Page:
The amendments all aim to achieve the same thing, so I apologise if there is a certain amount of confusing duplication involved. We intend that either or both of those bodies—if either, preferably PADA—should, within 12 months of the passing of the Act, and at other times in the future as directed by the Secretary of State, publish a report analysing the impact of the new scheme, which is set up under clause 50. It should examine rates of take-up, persistency and contributions to the scheme, and set out appropriate options for managing the financial risks associated with different outcomes. We also suggest that the authority should obtain independent actuarial advice and publish that at the same time. This is all to do with having the maximum transparency as we head to the starting point of personal accounts, hopefully in 2012.
It will probably be convenient if I deal now with the broader general issues and hopefully obviate a stand part debate, as is common practice these days. It is interesting that in only the past few days, the delivery authority has published its consultation on a possible charging structure. It set out four options: first, an annual management charge when members pay a fixed proportion of the funds under management each year; secondly, a contribution charge when members pay a fixed proportion of each contribution that they make into personal accounts; thirdly, a joining charge—a one-off, up-front fee on joining the scheme—which might be fraught with problems; and, fourthly, a combination of a lower contribution charge with an AMC. I am sure that responses to the consultation will be flooding in. It runs until 22 April, which is a generous period, and the delivery authority will publish its responses to it by 15 July.
While it is important to set out the options for how the charges will be structured, it is impossible at this stage for those running PADA to have an idea of the size of the charges, and I shall come to that in more detail later. In its brief on the amendment, AEGON states:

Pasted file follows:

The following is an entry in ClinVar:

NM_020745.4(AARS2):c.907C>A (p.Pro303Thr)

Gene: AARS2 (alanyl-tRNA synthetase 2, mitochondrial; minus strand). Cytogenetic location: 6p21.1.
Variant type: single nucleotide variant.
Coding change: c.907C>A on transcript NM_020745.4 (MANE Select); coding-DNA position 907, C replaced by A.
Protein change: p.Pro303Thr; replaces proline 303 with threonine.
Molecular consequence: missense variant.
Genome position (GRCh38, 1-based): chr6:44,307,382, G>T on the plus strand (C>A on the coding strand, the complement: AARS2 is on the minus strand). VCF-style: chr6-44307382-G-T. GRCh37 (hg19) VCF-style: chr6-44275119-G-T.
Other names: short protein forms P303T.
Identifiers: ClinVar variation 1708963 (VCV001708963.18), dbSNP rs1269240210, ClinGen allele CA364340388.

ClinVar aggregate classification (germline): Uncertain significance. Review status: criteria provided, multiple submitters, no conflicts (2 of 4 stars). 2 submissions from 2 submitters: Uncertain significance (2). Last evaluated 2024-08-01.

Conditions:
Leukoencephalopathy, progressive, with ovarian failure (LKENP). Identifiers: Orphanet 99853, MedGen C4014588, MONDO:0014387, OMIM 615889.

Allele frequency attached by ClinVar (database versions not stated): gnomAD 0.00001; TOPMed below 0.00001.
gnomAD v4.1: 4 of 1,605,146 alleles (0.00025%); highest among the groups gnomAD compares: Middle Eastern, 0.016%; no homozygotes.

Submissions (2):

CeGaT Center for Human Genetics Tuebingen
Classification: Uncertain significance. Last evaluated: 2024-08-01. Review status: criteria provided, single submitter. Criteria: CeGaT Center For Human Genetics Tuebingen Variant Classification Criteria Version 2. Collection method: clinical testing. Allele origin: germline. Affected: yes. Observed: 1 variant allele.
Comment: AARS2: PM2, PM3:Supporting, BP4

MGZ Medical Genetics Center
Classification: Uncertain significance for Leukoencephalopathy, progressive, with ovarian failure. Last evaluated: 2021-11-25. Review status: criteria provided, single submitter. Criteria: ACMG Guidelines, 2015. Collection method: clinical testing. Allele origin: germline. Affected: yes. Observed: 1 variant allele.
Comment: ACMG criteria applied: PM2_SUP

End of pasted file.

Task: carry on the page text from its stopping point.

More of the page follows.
“In setting the charges to be applied to personal accounts, the Delivery Authority will need to make a set of assumptions around take-up, persistency and contribution levels for the new scheme”,
hence the thrust of the amendments. It goes on:
“Unlike a group personal pension or a trust-based scheme backed by an employer, there is nobody ‘standing behind’ the scheme, so the questions arise as to how any shortfall in revenues will be covered.”
That brings us neatly on to public subsidy and the so-called level playing field.
So far, the Government have been insistent that the scheme will not require public subsidy. I dug out the comments of the Minister for Pensions Reform when he gave evidence to the Committee on 17 January. When I asked him about public subsidy, he replied:
“In terms of public subsidy, our aim is that personal accounts should operate in the same way as most other pension schemes. They would not have a level of public subsidy which would be unacceptable. Indeed, it is the role of the members to pay for the operation of that pension scheme.”
When talking about getting the costs down to 0.3 per cent., he said:
“I made it clear in my evidence to the Select Committee that it may well be 0.5 per cent., at least initially.”
When referring to the budget for PADA, the Minister drew attention to the £21 million for 2007-08, for which we voted during the passage of the Pensions Act 2007, and said: